It's a testament to Simon Gray's skillful writing that he has produced a character so undeserving of sympathy, yet one who elicits so much.
Had we met Ben Butley the day before, we'd have him down as an embittered soak with nothing to offer but his (wasted) intellect. He's certainly that when we do, but on this day, what passes for his world is being dismantled before his eyes. It is his desperate effort to control things he so clearly can't that compels us.
Alan Bates is captivating as Butley, using so many guises to mask his pain. He is at once incredulous and childish, darkly funny, a wasted talent, viciously cruel, so very frail, frightened, pathetic and so utterly human.
The scenes are largely set in the office Butley shares with his ex- student and partner, Joey. Director Harold Pinter makes good use of this space; it is an unwelcoming, claustrophobic womb but it represents somewhere safe for Butley.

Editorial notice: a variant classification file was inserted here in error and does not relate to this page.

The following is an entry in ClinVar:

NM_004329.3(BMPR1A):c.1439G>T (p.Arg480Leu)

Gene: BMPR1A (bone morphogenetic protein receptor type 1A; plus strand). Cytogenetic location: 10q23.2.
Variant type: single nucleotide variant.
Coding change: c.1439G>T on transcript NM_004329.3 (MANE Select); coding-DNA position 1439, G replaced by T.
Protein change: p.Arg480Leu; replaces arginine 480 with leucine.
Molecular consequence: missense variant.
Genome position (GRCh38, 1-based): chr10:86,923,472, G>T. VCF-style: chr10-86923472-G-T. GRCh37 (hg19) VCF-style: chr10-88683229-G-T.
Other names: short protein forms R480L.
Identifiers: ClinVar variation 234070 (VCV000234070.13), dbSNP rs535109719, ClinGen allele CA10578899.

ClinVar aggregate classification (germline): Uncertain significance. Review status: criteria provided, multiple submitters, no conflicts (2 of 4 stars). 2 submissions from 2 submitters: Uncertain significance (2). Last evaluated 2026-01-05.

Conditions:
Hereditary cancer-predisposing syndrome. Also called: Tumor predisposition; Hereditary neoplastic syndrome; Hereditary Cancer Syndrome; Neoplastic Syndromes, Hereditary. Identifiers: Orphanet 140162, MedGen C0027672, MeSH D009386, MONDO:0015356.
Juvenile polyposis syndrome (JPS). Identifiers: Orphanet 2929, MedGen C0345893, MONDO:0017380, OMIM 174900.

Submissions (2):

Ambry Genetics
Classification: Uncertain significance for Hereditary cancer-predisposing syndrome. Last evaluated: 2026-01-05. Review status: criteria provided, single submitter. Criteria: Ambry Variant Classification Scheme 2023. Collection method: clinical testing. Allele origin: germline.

So much of what passes between Joey and Butley is of things - life! - outside that room. Like Joey, we want so much to leave it but we cannot unless Butley allows us to. Instead we remain with him, slowly suffocating. The only respite we get is when another character enters the room. We hope they bring new hope, some fresh air, but they only bring more disappointment.
For students of drama this is an excellent study in status and dramatic tension. For everyone else it is an expertly crafted and pared down film.
I was going to give this film four stars but I couldn't think of a reason not to give 5, so I have.